Most people can look back and identify a pivotal moment when the trajectory of their lives was altered forever. For Monica Nepomuceno, Education Programs Consultant at the California Department of Education, that moment came at 27 when she realized she had been living with anxiety since she was nine years old.
“I remember the hardships of having this condition, and all the energy I spent overcoming the roadblocks that anxiety put in front of me,” says Nepomuceno, who now coordinates Youth Mental Health First Aid training for educators in the state.
As Nepomuceno knows first-hand, anxiety can strain relationships with friends, teachers, and family, and even impact schoolwork. Identifying and addressing mental health concerns in youth as early as possible is key to a better life. That’s why Blue Shield of California’s BlueSky youth mental health initiative is investing in Youth Mental Health First Aid training.
Blue Shield’s BlueSky program works in tandem with the California Department of Education to offer these training sessions to schools across California. Over the past eighteen months 1,330 individuals were trained in risk factors and warning signs of mental health concerns in youth.
The training is built on the concept of medical first aid and equipping teachers with the resources to connect their students to a trained mental health professional. “It’s the same way you would help someone who is having a heart attack, an accident or another medical emergency,” says Nepomuceno. “You’re not there to administer medication or any other kind of medical care. You are there to make sure that person is safe until the medical help arrives.”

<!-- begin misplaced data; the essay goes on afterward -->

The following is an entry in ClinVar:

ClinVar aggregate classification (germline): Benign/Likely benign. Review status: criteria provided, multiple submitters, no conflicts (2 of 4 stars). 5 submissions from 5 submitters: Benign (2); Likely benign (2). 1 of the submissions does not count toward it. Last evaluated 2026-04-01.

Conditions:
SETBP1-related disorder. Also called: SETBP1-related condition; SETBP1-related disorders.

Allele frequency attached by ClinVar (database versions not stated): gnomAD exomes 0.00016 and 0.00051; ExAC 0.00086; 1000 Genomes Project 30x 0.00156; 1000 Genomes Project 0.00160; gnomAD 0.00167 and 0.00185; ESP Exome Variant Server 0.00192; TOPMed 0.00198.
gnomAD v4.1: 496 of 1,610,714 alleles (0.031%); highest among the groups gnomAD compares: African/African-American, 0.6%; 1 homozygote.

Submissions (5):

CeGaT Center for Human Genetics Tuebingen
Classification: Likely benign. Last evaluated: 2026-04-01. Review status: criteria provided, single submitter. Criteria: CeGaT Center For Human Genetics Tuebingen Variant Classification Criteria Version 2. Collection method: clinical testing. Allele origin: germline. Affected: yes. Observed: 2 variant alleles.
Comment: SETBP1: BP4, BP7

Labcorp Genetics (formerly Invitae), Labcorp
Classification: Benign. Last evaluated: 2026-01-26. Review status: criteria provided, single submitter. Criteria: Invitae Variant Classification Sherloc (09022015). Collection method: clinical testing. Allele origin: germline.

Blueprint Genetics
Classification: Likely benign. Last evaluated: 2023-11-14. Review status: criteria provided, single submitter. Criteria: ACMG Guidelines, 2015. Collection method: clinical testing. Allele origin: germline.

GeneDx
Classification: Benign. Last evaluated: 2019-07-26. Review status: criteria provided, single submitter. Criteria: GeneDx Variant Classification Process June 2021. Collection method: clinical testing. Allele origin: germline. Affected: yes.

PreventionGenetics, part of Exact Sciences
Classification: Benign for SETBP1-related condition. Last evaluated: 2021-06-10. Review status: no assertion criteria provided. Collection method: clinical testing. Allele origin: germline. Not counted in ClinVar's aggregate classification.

WHAT IS YOUTH MENTAL HEALTH FIRST AID?
Youth mental health often goes unnoticed because it’s a silent, internal illness that children and young people aren’t always able to appropriately verbalize. The National Council for Behavioral Health states that you are more likely to encounter a child or young person — friend, family member, student, neighbor, or member of the community — in an emotional or mental crisis than someone having a heart attack.
Nepomuceno says Youth Mental Health First Aid gives teachers, school nurses, counselors, coaches, office employees and even bus drivers the necessary skills to reach out and provide initial support to children and teens (ages 6-18).
Within the training, educators learn a five-step action plan that helps them assess the risk of suicide, understand how to listen nonjudgmentally, and when to encourage the student to get appropriate professional help. The interactive, six-hour training also explains the role of resilience and the impact of traumatic experiences on a child and their adolescent development.
“We’re proud to partner with the California Department of Education and reduce the stigma around youth mental health,” says Antoinette Mayer, who leads Blue Shield’s Corporate Citizenship work. “Training teachers, parents, and other adults about the signs and symptoms of depression, trauma, and anxiety will make our schools and communities stronger.”